Genetic Algorithms: Introduction - Part 1

March 1, 2017

 

This series will show you how to create genetic algorithms. Genetic algorithms allow A.I. to become better at a task/challenge by evolution. We start off by generating around 10 random organisms. They are usually very bad at performing the task. The best one will then effectively 'asexually reproduce' with mutations/variations to create the next generation of 10 organisms. After many generations, they evolve to be much better at the task.

 

I  have designed a genetic algorithm where organisms learn to fly. This has involved creating some very crude and unrealistic physics. Every organism is what I call a bird, shown on the left. It is comprised of a central dot (in green), blue 'elbows' and red 'hands'. The organisms vary in terms of how they move as opposed to  how they look. The organisms are mirrored so that each wing moves in exactly the same way.

 

Their movement is controlled by angles; there are two angles: one between the central dot, the elbow and the hand, and one between the elbow, central dot and an imaginary north-south line. Variations in these two angles over time can create a flapping motion.

 

 

 

Their aim is to reach as high as possible in 300 frames (5 seconds at 60 fps) . There is a small amount of gravity pulling them constantly. The amount of lift they generate is calculated by multiplying the amount that the hands move downwards by the distance the hands are from the central body. This can also push the bird downwards when the hands move up. The body will also move upwards if the hands move below the window, effectively making the bottom of the screen the ground. That is all of the physics.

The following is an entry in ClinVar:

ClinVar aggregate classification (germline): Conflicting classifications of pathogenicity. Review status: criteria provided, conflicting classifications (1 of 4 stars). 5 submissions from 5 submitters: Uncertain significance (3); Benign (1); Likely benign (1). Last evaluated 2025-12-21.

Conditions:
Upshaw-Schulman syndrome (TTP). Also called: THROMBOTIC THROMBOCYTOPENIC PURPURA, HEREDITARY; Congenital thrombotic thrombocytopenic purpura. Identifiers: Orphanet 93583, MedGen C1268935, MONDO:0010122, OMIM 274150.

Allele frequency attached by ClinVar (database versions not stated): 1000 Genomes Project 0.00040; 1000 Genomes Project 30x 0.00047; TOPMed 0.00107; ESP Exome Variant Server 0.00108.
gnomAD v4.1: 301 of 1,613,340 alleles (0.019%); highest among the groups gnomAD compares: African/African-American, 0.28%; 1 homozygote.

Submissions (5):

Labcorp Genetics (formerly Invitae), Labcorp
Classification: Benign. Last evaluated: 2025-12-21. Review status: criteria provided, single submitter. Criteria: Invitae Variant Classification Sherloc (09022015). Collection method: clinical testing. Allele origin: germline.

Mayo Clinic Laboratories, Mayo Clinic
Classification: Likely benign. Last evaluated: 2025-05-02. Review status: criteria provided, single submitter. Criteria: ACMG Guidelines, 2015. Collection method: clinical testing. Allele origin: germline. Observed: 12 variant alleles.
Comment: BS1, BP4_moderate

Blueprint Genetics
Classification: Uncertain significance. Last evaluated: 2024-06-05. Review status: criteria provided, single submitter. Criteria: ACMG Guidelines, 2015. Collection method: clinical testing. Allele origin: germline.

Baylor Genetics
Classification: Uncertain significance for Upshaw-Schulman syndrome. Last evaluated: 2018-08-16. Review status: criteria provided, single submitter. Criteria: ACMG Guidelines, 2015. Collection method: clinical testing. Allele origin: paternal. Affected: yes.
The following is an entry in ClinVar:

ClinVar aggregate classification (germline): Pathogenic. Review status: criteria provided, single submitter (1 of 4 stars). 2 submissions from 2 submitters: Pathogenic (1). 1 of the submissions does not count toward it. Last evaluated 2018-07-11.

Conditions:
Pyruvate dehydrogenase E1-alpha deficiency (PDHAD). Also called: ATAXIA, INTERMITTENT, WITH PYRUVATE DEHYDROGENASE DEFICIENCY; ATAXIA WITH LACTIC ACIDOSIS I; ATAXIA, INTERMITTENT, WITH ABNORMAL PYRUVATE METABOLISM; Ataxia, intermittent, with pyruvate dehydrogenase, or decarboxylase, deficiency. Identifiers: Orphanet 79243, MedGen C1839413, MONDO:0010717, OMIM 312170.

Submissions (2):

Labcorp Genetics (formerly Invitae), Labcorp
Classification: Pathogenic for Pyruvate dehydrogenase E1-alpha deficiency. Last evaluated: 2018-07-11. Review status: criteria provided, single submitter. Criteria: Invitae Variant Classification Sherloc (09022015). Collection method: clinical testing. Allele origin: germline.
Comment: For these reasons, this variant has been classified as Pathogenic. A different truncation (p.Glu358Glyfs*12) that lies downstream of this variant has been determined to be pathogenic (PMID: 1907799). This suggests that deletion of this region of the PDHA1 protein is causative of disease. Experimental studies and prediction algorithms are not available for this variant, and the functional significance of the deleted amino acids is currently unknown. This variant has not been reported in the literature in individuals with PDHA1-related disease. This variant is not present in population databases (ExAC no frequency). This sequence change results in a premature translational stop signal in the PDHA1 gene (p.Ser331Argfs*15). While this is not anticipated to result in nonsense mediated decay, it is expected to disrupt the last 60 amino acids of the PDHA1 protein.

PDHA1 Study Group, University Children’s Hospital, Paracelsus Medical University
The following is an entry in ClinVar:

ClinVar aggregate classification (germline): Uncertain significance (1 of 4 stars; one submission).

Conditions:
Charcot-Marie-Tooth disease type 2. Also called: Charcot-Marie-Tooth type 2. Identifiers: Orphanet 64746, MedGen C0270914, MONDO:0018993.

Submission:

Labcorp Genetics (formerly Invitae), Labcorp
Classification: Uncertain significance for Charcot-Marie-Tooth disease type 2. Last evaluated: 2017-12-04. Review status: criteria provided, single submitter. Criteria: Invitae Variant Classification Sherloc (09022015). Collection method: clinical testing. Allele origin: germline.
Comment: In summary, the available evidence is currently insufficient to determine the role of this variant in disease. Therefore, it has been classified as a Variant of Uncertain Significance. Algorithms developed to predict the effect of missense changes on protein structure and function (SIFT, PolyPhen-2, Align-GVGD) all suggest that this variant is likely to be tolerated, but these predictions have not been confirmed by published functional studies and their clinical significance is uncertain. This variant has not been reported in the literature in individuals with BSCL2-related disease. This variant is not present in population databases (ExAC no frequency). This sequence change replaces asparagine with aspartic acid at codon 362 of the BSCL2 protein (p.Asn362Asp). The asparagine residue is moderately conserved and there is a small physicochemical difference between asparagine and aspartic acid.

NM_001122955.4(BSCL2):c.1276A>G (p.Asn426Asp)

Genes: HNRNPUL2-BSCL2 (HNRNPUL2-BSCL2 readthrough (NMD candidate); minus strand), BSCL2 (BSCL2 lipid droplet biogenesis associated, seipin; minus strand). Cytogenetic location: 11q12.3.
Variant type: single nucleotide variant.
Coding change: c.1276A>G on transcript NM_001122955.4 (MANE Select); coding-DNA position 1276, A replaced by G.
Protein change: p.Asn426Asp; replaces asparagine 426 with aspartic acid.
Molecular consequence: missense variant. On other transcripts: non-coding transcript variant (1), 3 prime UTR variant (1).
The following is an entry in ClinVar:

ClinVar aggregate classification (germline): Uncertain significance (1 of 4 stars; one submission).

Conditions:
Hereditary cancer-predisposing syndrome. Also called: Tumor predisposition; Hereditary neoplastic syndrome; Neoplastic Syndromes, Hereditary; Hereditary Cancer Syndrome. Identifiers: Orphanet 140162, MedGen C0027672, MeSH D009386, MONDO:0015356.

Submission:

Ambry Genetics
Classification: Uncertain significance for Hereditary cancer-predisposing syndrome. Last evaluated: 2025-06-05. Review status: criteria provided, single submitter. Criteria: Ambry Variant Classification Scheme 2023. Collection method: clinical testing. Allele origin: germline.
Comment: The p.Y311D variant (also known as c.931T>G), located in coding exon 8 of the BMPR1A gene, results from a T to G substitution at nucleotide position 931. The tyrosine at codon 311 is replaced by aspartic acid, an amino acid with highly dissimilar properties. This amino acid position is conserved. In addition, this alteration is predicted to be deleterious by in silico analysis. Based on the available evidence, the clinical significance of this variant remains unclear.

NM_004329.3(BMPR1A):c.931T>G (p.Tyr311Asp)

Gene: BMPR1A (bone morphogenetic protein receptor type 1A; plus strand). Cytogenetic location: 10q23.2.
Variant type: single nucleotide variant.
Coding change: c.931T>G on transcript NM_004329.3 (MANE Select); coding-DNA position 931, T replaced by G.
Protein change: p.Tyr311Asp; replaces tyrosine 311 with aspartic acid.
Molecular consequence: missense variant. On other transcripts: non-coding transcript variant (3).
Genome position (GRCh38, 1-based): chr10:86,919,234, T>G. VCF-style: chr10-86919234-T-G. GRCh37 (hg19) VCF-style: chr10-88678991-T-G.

Each organism has its own DNA. This instructs how to change the angles. For both angles, the organism has a time period, which dictates how many frames until the cycle of flapping repeats. The body-elbow angle doesn't necessarily have the same time period as the elbow-hand angle. The DNA stores a number of angles that the bird will transition to throughout the time period.

 

For example, a bird with DNA which included [164, 32, 64, 112, 70, 171, 164]  would have an angle over time graph of:

 

 

 

 

 

 

 

 

 

 

 

 

 

The DNA is an array of integers, composed in the following way. The first integer is the number of angles points there are; the above example has six since the seventh is just there to finish off the time period so it starts the next period in the correct position (it will always be the same as the starting angle). The next integer is the time period in frames. The remaining digits are all angle points. A whole new array is created for the second angle and both arrays are stored in one over-arching array which is the complete DNA. The above example could have the DNA: [[6, 229, 164, 32, 64, 112, 70, 171, 164], [3, 95, 18, 76, 140, 18]].

 

This concludes the introduction. The next part will involve programming the physics. Click here for part 2.

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